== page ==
Dr. Yosipovitch’s work and other research studies confirm this brain-skin connection and have demonstrated key pathways involved in the stress-induced “itch-scratch cycle”33-36. A hormonal pathway, known as the hypothalamic-pituitary-adrenal axis, is disturbed in AD, which then effects nerves, the immune system and even keratinocytes (cells important for skin structure and barrier), leading to increased inflammation and decreased barrier function. Stress has even been shown to inhibit repair of the skin barrier function itself33. While short-term stressors can have these effects, even more of the body’s responses can go awry when the stress is more long-term, or chronic. Brain ‘circuitry’ that normally produces a negative-feedback process once the stressor has been removed, can become ‘turned down’ because of chronic stress – weakening a person’s ability to adapt. Stress and anxiety can also lead to the production of cytokines and histamines, involved in the body’s immune response, which also results in increased itch. While this interplay between mental health and AD can be complex, mental health outcomes related to anxiety and depression are now being included in several clinical trials for oral and injectable medications for AD – a key acknowledgement of the importance of this issue in the treatment of AD37.
Mental Health and the Care Conversation
With the connections between AD and mental health impacts gaining greater research attention, have the care conversations between patients and caregivers changed? Yes and no. While many healthcare providers recognize the need to assess and monitor mental health symptoms in their AD patients, Anna Fishbein, MD, of Northwestern University said, “It’s very frustrating when we see someone who is struggling and all of us as clinicians are trying to put this on our radar during our brief visits. Many clinicians are not finding it (mental health issues) because they are not asking about it.” Patients and caregivers may also have varying degrees of comfort discussing these issues with their healthcare providers.
To try to improve this situation, efforts are underway to develop and validate tools that would allow for quick assessment of mental health during an office visit and efficiently log the results into electronic medical records. Existing tools such as the Hospital Anxiety and Depression Scale (HADS) have been used in clinical trials and were recently evaluated for use in the office care setting38. The Patient-reported Outcome Measures Information System (PROMIS) is being investigated as a possible solution and includes over 300 measures of physical, mental and social health for use with the general population and with individuals living with chronic conditions. PROMIS was recently assessed for adaptation to dermatological care39, including AD. Overall, this recent study demonstrated that assessing pain interference, anxiety and depression using PROMIS provided insight into disease severity and treatment response in multiple skin conditions39. PROMIS endpoints for assessing sleep and itch have also been studied40-43. Sub-domains of other patient-reported quality of life tools, such as SkinDex, also have the potential can also provide an assessment of emotional impact of AD for adult patients44,45.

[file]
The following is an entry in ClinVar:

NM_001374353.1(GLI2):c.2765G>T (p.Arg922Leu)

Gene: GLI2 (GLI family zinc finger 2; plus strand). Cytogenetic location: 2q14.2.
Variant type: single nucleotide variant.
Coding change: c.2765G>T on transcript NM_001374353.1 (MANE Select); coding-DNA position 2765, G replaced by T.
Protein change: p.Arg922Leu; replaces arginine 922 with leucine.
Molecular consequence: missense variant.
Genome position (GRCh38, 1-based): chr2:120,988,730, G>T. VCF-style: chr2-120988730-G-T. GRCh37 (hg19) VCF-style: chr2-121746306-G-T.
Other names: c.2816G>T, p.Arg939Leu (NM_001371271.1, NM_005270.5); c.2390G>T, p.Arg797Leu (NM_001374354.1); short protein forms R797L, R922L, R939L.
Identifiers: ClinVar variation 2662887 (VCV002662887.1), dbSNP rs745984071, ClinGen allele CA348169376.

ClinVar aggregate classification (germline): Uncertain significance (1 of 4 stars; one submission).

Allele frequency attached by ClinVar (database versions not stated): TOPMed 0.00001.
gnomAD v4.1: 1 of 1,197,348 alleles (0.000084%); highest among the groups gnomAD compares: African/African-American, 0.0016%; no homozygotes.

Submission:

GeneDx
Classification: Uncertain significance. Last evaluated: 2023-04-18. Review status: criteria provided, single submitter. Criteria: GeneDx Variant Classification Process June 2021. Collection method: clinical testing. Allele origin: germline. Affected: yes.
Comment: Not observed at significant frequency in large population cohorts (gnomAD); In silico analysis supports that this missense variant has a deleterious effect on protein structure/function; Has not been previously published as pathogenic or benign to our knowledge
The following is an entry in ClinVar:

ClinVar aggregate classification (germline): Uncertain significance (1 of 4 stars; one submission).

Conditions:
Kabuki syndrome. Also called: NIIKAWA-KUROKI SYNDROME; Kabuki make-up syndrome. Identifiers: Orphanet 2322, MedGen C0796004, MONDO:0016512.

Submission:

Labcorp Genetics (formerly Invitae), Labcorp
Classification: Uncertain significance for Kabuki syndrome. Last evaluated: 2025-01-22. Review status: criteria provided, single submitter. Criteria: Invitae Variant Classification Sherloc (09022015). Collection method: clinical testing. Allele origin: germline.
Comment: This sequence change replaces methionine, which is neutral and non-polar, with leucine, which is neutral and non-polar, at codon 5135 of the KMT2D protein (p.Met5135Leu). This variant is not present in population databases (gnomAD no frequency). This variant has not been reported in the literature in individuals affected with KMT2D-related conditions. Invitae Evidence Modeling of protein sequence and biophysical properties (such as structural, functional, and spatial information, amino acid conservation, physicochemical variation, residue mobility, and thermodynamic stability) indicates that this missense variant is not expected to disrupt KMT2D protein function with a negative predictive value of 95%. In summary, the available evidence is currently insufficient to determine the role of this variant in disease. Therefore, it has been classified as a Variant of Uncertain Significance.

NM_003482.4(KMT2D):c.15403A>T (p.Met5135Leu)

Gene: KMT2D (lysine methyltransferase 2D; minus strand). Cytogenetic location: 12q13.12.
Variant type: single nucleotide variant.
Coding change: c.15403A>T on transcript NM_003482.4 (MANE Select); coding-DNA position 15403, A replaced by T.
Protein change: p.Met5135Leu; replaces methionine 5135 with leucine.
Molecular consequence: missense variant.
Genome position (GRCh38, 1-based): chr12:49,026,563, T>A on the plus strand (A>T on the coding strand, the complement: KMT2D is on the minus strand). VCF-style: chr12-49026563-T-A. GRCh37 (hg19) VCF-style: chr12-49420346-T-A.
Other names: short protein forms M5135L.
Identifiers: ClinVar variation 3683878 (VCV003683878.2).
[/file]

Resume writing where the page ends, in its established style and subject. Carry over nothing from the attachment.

Assessing mental health in young children and in infants is more difficult. Laura Wakschlag, PhD, and her team at Northwestern University recently validated a parent survey tool called The Early Childhood Irritability-Related Impairment Interview (E-CRI) to assess the extent of irritable mood and tantrums in pre-school aged children (average age 4.82 years) and infants/toddlers (average age 14 months), allowing understanding of whether these factors were interfering with a young child’s developmental adaptation and social skills46. This might be predictive of future health and stability and may be used to assess the level of emotional discomfort caused by diseases of young childhood, including AD.
Short of using specific tools to document and track mental health symptoms, there is opportunity to start more simplistically. Dr. Schut said, “My advice would first be for the physician to listen and ask questions to get a better understanding of what is going on in the patient’s life. Was there anything important in the last couple of weeks – a stressful life event, stress at work, stress in the family? The physician can do active listening, recognizing the patient’s emotions and clarifying whether they are understood correctly by the doctor.” This opportunity to initiate this conversation extends to patients and caregivers as well – raising it as a key area in describing how life with their AD has been during an office (or telehealth) visit.